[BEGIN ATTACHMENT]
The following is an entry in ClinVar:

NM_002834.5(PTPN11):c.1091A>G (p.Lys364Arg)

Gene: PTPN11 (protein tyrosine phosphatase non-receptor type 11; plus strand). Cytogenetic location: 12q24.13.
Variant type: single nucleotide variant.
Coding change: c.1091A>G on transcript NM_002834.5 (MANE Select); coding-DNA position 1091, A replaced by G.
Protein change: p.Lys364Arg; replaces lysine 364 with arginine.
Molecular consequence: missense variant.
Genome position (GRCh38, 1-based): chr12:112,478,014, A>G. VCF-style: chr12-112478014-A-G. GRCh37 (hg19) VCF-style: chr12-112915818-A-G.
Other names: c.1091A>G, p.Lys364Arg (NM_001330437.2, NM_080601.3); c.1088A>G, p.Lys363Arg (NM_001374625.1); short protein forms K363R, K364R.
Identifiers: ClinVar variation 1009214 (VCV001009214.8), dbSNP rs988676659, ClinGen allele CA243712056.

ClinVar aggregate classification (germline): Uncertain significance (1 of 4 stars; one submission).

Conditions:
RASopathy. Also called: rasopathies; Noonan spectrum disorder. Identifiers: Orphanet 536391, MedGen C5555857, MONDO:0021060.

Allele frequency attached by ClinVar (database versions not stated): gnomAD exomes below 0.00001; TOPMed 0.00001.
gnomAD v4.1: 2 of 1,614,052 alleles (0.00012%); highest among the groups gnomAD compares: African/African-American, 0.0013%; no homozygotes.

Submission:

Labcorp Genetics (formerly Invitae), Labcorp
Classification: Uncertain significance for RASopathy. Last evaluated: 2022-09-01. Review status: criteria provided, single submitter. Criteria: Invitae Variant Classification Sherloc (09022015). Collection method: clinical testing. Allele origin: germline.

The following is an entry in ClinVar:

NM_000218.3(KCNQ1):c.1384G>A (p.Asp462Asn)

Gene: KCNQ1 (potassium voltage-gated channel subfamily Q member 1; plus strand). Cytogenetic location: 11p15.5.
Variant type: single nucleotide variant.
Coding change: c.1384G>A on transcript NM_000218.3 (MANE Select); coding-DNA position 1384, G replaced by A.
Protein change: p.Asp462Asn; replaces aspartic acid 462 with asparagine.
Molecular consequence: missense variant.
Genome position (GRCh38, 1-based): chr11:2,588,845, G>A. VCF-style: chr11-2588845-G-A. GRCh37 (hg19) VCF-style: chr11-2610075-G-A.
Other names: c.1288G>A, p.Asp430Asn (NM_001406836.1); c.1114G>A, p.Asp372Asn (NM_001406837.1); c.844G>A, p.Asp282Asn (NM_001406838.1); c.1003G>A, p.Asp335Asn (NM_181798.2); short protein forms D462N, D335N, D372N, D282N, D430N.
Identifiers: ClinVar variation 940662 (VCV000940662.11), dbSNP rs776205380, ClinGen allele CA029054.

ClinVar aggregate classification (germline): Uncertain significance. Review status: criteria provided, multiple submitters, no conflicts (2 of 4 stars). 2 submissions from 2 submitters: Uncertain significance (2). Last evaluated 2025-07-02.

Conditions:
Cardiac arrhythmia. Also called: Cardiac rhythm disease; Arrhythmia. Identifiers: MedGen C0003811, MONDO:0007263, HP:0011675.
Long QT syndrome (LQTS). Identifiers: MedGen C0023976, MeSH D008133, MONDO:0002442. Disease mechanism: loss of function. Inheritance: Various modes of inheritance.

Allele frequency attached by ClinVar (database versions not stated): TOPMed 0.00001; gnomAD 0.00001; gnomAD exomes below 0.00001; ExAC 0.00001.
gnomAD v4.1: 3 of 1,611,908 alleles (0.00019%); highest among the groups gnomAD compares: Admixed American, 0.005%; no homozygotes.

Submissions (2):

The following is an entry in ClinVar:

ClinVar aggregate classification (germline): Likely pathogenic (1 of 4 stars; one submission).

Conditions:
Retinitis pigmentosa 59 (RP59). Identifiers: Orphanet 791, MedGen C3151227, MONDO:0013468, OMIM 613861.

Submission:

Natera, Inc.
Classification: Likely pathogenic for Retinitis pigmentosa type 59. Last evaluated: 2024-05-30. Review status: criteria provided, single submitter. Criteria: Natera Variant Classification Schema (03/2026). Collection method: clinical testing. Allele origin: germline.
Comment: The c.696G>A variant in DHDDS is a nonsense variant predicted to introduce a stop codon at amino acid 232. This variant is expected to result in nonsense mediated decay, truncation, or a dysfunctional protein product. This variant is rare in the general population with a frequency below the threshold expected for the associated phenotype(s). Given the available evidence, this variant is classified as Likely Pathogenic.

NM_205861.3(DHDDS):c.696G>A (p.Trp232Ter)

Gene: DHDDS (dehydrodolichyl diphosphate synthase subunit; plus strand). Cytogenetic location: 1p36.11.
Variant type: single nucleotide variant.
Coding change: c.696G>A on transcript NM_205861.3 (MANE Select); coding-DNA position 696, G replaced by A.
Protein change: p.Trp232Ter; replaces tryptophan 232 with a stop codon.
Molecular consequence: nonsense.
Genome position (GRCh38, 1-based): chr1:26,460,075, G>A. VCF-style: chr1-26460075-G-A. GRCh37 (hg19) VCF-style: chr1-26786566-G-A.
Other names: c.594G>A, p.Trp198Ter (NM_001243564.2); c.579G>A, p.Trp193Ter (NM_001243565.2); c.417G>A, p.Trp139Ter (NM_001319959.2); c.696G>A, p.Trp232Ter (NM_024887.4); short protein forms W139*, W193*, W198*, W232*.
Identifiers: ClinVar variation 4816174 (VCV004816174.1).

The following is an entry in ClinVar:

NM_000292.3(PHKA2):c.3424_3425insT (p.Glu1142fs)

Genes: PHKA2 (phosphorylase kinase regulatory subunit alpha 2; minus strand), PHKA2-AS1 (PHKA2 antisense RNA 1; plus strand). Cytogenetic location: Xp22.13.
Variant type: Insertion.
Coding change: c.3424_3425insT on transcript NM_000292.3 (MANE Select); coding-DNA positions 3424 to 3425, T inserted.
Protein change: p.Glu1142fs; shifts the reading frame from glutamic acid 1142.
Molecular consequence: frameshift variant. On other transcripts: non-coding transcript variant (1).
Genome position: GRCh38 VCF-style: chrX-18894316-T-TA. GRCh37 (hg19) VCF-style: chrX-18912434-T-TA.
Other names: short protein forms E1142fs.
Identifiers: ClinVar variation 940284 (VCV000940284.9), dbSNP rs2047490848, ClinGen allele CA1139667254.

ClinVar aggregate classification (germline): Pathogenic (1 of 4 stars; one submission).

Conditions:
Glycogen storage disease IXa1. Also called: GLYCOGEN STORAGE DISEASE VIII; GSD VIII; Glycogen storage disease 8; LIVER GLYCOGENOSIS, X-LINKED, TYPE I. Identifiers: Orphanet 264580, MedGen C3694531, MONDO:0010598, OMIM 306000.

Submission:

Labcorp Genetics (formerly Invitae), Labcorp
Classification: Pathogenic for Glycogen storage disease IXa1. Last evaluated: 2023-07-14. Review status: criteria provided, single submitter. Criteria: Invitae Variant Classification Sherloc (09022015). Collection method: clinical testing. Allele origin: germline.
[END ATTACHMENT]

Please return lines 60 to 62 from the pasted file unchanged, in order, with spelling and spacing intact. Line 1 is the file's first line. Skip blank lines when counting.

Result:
Genome position: GRCh38 VCF-style: chrX-18894316-T-TA. GRCh37 (hg19) VCF-style: chrX-18912434-T-TA.
Other names: short protein forms E1142fs.
Identifiers: ClinVar variation 940284 (VCV000940284.9), dbSNP rs2047490848, ClinGen allele CA1139667254.